# Remove a specific latex command from the text AND closing bracket behind it

How to remove a specific latex command from the text AND closing bracket behind it, but to keep the text inside the brackets/

senseless example:

We \edit{Introduce a} model for analyzing \emph{data} from various
experimental designs, \edit{such as paired or \url{http://www/}
longitudinal; as was done 1984 by NN \cite{mycitation} and by NNN
\cite{mycitation2}}.


Output:

We Introduce a model for analyzing \emph{data} from various
experimental designs, such as paired or \url{http://www/}
longitudinal; as was done 1984 by NN \cite{mycitation} and by NNN
\cite{mycitation2}.


PS. I am introducing a lot of small edits into my tex file. I want those edits to be highlighted, so my collaborator can see them. But afterwards I would like to remove all highlights and to send the text to a reviewer.

The question was originally asked at https://unix.stackexchange.com/questions/373662/awk-sed-remove-a-specific-latex-command-from-the-text-and-closing-bracket-behind. But example there was too soft

• @den2042: do you want to disable the highlighting (see TH's answer) or do you want to change the source, i.e. remove \edit{ and the closing} from it? – Mike Jun 27 '17 at 20:55
• @Teepeemm, there's a second \edit{such as ... \cite{mycitation2}}. – TH. Jun 27 '17 at 21:02
• @Mike I would like to change the source, i.e. remove \edit{ and the closing} from it. The reason for that is there maybe many more consecutive overlapping edits. I would like to send the clean text to each collaborator – den2042 Jun 27 '17 at 21:41
• @den2042: that's a job for regular expressions, which I don't know well enough for this, sorry. – Mike Jun 27 '17 at 21:58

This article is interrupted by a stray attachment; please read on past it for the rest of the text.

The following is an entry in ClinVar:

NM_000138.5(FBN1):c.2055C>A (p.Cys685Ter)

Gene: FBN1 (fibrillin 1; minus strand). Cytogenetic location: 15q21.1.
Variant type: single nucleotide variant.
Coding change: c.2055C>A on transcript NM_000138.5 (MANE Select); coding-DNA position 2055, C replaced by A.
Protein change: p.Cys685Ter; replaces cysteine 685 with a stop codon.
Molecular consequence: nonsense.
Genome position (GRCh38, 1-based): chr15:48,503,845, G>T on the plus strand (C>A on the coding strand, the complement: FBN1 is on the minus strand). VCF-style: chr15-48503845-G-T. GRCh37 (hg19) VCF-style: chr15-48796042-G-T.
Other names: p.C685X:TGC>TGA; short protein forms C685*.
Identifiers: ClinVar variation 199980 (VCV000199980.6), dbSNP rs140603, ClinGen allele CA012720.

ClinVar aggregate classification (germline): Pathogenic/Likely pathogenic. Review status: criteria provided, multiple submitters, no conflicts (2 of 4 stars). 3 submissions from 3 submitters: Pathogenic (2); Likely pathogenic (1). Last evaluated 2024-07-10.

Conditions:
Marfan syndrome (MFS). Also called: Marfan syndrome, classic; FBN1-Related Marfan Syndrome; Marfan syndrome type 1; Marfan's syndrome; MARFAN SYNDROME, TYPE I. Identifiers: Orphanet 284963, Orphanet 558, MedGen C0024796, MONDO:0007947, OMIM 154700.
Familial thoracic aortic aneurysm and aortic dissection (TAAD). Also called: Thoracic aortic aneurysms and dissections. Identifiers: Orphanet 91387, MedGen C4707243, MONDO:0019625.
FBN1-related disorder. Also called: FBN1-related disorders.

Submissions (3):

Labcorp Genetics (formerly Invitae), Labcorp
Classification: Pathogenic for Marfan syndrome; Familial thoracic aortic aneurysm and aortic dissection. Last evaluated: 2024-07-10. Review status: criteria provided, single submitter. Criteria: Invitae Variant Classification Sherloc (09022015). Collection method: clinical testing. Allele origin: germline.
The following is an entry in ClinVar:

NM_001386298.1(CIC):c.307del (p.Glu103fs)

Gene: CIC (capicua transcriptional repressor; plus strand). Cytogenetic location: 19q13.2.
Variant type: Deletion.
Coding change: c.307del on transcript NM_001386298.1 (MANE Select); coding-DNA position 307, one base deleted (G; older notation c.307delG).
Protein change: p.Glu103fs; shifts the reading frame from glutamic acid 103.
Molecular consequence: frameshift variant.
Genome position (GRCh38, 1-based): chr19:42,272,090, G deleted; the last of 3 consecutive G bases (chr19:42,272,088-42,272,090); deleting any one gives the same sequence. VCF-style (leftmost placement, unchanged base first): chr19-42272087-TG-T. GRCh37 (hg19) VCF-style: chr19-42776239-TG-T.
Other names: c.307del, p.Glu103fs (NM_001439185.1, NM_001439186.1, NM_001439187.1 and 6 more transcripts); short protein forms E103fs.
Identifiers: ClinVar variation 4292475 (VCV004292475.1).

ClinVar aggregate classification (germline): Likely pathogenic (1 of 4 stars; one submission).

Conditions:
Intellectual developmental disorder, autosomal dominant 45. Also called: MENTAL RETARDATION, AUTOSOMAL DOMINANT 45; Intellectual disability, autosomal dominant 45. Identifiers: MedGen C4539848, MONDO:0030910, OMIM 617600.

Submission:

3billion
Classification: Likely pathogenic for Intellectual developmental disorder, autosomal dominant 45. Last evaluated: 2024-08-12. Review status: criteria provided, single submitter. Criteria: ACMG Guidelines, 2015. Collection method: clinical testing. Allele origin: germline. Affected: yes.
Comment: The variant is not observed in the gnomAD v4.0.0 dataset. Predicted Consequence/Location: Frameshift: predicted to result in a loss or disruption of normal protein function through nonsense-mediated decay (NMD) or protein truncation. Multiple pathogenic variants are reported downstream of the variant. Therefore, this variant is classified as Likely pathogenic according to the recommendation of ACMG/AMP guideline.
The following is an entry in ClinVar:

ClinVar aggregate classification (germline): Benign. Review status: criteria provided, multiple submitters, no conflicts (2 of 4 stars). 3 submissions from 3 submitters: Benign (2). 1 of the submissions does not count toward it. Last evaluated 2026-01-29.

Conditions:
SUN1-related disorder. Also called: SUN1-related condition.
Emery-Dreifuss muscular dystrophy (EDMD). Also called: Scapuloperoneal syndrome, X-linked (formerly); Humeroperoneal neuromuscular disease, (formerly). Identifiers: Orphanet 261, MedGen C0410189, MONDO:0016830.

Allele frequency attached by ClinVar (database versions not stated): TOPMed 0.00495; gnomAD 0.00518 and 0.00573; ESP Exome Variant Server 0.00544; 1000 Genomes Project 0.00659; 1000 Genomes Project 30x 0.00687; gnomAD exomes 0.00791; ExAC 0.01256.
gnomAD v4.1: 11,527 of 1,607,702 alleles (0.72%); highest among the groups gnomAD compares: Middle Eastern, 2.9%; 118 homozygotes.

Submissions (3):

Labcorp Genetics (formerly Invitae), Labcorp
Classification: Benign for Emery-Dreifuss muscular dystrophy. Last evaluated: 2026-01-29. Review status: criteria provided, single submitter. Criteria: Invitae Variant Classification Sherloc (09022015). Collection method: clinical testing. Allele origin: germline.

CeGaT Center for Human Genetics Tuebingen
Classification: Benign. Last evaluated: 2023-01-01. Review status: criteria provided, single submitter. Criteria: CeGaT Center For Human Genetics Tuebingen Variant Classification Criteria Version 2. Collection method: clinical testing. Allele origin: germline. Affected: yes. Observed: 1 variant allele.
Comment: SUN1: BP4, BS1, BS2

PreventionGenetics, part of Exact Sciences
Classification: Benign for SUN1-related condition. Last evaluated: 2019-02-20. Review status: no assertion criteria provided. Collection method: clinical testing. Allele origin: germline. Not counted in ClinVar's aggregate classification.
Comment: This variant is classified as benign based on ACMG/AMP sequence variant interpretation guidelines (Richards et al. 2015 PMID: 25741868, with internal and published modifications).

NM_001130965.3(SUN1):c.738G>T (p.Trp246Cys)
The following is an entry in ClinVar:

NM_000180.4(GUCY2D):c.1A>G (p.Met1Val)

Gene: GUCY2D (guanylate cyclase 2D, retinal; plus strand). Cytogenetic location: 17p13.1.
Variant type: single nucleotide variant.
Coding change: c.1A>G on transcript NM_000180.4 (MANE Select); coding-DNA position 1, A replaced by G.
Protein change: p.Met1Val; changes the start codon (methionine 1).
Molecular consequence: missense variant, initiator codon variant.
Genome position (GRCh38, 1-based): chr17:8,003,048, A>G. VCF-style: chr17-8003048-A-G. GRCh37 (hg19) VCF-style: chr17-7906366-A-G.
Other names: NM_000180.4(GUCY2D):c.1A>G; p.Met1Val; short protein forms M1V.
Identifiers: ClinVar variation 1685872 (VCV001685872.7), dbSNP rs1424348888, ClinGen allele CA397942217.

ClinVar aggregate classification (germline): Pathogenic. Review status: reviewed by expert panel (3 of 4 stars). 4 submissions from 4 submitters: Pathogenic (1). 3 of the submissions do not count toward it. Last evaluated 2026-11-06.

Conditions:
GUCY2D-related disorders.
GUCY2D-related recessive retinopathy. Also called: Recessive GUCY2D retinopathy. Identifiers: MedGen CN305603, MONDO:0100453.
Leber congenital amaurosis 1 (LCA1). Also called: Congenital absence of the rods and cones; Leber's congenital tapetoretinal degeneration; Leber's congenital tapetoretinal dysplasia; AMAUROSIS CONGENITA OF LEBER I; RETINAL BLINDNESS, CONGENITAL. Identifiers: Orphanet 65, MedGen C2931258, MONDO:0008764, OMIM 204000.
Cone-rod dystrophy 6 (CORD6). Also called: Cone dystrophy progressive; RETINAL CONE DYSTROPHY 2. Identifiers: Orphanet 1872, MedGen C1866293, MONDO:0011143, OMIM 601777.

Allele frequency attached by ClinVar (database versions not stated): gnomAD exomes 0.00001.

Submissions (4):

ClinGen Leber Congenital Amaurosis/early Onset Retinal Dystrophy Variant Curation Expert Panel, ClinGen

• If you would have similar question, please check ilkkachu answer at unix.stackexchange.com/questions/373772/… – den2042 Jun 27 '17 at 22:57

Since it sounds like you want to modify your source code, I've written a new nonanswer.

This is not something that you want to be doing from within TeX. You might be tempted to try to write a regular expression for it, but you're not going to succeed using real regular expressions.

A better solution might be to instruct your editor to do what you want. For example, in Vim, with the cursor over the \ in \edit{...}, entering 5xma%xax deletes the first 5 characters (the \edit), marks the current location (the {), moves to the matching }, deletes it, moves back to the marked location and deletes it. Combined with /\\edit{ as part of a VIM macro makes deleting them pretty easy.

Credit to Justin Smith's answer for the ma%xax. (Or as the edit notes, %xx has the same effect as ma%xax.)

This answer assumed you wanted to simply make \edit not do anything which it's now clear is not what you want.

You want to (re)define \edit to just output its argument without change.

\renewcommand\edit[1]{#1}


Here's an example.

\documentclass{article}
\usepackage{xcolor}
\usepackage{url}

\newcommand\edit[1]{\textcolor{blue}{#1}}

%\renewcommand\edit[1]{#1}

\begin{document}
We \edit{Introduce a} model for analyzing \emph{data} from various
experimental designs, \edit{such as paired or \url{http://www/}
longitudinal; as was done 1984 by NN \cite{mycitation} and by NNN
\cite{mycitation2}}.

We Introduce a model for analyzing \emph{data} from various
experimental designs, such as paired or \url{http://www/}
longitudinal; as was done 1984 by NN \cite{mycitation} and by NNN
\cite{mycitation2}.
\end{document}


If I uncomment the \renewcommand` line, I get the following.

In this case, the two paragraphs are identical.

• @Teepeemm, maybe I don't understand. What is the "closing bracket" here? – TH. Jun 27 '17 at 20:46